“Every expressive manifestation of his was covered by a beauty that extended far into sadism. The cruelty of his actions was beautiful. He was the aesthete among us.” —Hermann Nitsch on Rudolph Schwarzkogler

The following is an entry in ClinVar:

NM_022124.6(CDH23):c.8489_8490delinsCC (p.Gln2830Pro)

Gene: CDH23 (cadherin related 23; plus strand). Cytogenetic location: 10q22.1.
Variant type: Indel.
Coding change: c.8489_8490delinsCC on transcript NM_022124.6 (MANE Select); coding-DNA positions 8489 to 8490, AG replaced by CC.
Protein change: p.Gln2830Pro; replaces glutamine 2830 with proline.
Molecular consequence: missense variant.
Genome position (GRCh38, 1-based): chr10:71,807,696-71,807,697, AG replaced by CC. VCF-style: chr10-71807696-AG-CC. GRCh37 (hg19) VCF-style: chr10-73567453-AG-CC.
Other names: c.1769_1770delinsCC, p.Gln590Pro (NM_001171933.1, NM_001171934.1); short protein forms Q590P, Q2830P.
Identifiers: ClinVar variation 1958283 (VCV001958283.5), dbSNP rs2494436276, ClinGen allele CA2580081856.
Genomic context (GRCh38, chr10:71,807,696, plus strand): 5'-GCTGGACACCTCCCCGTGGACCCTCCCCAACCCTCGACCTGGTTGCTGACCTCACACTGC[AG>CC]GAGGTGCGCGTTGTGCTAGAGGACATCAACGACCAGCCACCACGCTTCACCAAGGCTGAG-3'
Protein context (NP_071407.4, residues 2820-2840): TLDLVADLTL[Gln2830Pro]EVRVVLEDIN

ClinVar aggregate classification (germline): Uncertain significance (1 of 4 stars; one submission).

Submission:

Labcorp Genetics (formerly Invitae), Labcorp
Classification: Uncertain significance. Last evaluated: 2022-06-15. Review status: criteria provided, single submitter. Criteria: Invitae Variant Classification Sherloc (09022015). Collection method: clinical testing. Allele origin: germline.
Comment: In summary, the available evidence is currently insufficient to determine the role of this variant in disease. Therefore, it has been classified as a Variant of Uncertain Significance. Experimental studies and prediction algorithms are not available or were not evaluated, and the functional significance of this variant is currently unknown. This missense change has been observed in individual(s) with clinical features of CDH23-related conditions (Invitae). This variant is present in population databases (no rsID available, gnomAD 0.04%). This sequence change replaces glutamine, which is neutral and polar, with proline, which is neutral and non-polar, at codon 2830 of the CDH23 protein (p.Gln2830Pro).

Rudolf Schwarzkogler was one of a number of Viennese artists, including Hermann Nitsch, Guënter Brus, and Otto Muehl, who in the early 1960s began to mount “actions”—planned yet seemingly spontaneous live events in which the body was used as material. Known as the Viennese Actionists, they positioned their work within the context of a conservative postwar Austria suppressing its traumatic past. The actions included live defecation, blood play, urination, and self-mutilation (both staged and real), all of which communicated their contempt for the reactionary climate of their time. Reviled by some and applauded by others, they exploited taboos related to the body, testing society’s complacent acceptance of traditional values and behaviors. Schwarzkogler made six actions in the 1960s, all documented in a portfolio from which this selection was chosen. They were customarily performed in front of the camera before a small group of invited friends.